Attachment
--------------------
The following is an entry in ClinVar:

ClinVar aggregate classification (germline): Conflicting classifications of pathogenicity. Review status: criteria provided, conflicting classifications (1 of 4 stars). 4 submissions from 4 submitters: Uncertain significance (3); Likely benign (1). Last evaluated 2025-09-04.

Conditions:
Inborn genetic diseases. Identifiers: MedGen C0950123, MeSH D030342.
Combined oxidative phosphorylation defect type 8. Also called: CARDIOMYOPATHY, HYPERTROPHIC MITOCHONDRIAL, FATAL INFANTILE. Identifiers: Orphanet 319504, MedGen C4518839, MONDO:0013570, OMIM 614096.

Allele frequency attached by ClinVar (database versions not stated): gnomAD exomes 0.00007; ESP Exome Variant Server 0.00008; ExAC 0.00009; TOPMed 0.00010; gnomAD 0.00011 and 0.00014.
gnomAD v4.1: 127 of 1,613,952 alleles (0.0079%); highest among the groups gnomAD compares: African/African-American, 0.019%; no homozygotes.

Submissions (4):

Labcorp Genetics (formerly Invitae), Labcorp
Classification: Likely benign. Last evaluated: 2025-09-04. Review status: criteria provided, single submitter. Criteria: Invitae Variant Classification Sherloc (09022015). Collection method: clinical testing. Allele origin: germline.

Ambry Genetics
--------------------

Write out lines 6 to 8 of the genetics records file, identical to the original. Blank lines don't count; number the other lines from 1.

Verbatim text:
Allele frequency attached by ClinVar (database versions not stated): gnomAD exomes 0.00007; ESP Exome Variant Server 0.00008; ExAC 0.00009; TOPMed 0.00010; gnomAD 0.00011 and 0.00014.
gnomAD v4.1: 127 of 1,613,952 alleles (0.0079%); highest among the groups gnomAD compares: African/African-American, 0.019%; no homozygotes.

Submissions (4):